Taking More of Ren’s Secrets: 5 Tips for Successful Pick-ups (Article/Tutorial)

Posted by on Mar 22, 2016 | 0 comments

Discussing the next set-up on the Ren pick-ups shoot with director Kate Madison.

Discussing the next set-up on the Ren pick-ups shoot with director Kate Madison. Photo: Michael Hudson

Last summer I was involved in pick-ups shoots for a couple of projects I lensed the previous year: action-comedy feature The Gong Fu Connection and fantasy series Ren. Both pick-up shoots were strange experiences, featuring some very familiar aspects of the original shoot – locations, sets, costumes – but noticeably lacking others – certain actors, crew members and so on. The Ren pick-ups in particular were like re-living principal photography in microcosm, with stressful crowd shoots followed by more relaxed, smaller scenes and finally night shots with flaming arrows again!

A CTB-gelled Arrilite 1000 stands in for the 2.5K HMI used for backlight during principal photography on Ren!

A CTB-gelled Arrilite 1000 stands in for the 2.5K HMI used for backlight during principal photography on Ren! Photo: Michael Hudson

I’ve blogged previously about how a director/producer can prepare for pick-ups – by keeping certain key props and costumes, for example – but today I have a few thoughts from a DP’s perspective.

1. Keep a record of lighting plans. I have a pretty good memory for my lighting set-ups, but not everyone does, so keeping notes is a good idea. Your gaffer may even do this for you. I frequently use this blog as a means of recording lighting set-ups, and indeed tried to access it during the Ren pick-ups shoot but was foiled by dodgy wifi.

2. Keep camera logs. On a properly crewed shoot this will be the 2nd AC’s job. The logs should include at least the following info for each slate: lens, aperture, ASA, white balance and shutter angle. This can be useful in principal photography too, for example if you shoot the two parts of a shot-reverse at different ends of the day or different days all together, and need to make sure you use the same lens.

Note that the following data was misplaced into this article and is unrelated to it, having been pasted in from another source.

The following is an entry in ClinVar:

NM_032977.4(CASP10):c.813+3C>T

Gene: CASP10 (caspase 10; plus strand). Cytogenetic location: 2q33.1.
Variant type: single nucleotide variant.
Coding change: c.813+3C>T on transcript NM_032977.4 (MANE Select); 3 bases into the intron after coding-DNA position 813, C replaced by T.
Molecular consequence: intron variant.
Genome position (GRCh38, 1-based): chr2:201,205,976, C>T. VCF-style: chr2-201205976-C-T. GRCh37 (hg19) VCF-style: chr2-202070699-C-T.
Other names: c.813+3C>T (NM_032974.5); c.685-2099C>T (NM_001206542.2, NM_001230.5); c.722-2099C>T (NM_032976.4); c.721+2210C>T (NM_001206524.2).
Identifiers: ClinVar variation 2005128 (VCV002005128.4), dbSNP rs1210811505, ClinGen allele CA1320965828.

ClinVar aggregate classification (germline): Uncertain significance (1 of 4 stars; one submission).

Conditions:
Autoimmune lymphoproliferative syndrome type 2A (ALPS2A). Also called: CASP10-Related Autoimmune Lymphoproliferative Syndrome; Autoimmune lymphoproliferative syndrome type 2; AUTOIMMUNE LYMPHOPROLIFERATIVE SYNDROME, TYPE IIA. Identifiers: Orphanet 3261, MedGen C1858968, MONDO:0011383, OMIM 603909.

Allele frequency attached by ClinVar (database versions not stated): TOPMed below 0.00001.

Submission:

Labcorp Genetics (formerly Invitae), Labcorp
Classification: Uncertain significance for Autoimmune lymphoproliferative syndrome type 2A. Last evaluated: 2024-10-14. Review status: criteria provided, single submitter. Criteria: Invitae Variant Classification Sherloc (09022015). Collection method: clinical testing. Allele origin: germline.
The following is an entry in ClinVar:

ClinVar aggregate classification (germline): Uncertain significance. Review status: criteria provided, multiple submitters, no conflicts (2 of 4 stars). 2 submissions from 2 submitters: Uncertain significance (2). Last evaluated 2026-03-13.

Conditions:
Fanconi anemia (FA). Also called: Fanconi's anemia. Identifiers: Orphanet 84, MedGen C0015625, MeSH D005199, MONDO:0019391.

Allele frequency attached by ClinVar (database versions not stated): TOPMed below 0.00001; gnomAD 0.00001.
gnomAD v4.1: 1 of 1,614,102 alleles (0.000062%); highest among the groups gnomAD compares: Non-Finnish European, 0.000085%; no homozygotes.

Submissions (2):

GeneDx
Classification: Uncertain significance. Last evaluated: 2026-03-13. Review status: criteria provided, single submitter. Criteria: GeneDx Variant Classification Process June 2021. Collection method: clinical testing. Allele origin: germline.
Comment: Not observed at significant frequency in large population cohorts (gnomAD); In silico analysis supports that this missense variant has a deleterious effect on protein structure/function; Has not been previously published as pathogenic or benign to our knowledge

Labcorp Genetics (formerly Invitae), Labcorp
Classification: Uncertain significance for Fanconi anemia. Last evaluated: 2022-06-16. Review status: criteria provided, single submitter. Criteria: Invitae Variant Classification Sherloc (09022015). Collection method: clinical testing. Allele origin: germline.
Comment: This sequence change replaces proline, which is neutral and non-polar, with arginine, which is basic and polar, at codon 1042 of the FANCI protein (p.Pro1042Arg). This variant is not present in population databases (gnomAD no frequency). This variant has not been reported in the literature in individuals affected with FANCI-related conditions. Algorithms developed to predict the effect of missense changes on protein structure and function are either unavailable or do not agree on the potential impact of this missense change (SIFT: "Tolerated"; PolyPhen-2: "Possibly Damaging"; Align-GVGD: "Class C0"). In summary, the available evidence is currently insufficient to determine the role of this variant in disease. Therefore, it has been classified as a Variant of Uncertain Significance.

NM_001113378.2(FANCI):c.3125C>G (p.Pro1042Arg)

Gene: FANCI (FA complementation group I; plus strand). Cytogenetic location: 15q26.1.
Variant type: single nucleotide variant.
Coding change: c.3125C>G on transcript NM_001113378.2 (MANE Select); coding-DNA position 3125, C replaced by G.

Production assistant Claire Finn tends the brazier which provides smoke in the absence of a smoke gun.

Production assistant Claire Finn tends the brazier which provides smoke in the absence of the Artem smoke gun used during principal photography. Photo: Michael Hudson

3. Have the original scene handy when you shoot the pick-ups. Load the edit onto a laptop or tablet so that you can compare it on set to the new material you’re framing up.

4. Own a bit of lighting kit if you can. In the shed I have some battered old Arrilites and a few other bits and pieces of gear that has seen better days. On a proper shoot I would leave this at home and have the production hire much better kit. But for pick-ups, when there’s often no money left, this stuff can come in handy.

5. Keep gels. If you employ an unusual colour of gel during principal photography, try to keep a piece of it in case you need to revisit that lighting set-up in pick-ups. Production will have to pay for the gel once it’s been used anyway. On the Ren pick-ups shoot, after pulling all of my gels out of the plastic kitchen bin I keep them in, I was relieved to find that I still had two pieces of the Urban Sodium gel I used in the flaming arrows scene the first time around.

Urban Sodium gel provides the grungy orange light for the flaming arrows scene, just as it did last November.

Urban Sodium gel provides the grungy orange light for the flaming arrows scene, just as it did last November. Photo: Hermes Contreras

You can watch Ren: The Girl with the Mark right now at rentheseries.com.

This article has been reprinted by MFM with my express permission.  You can learn more about this and my other work as a cinematographer, gaffer, and director at NeilOseman.com.

I'm a director of photography with 18 years' industry experience. My recent feature credits include The Little Mermaid (starring Shirley MacLaine), Heretiks (starring Clare "Hellraiser" Higgins) and additional photography on The Etruscan Smile with Brian Cox. In 2016 I was awarded Best Cinematography at Festigious International Film Festival for my work on the short drama Night Owls. Second only to my love of cinematography is my passion for sharing what I learn, which I do through my blog and my Instagram feed.

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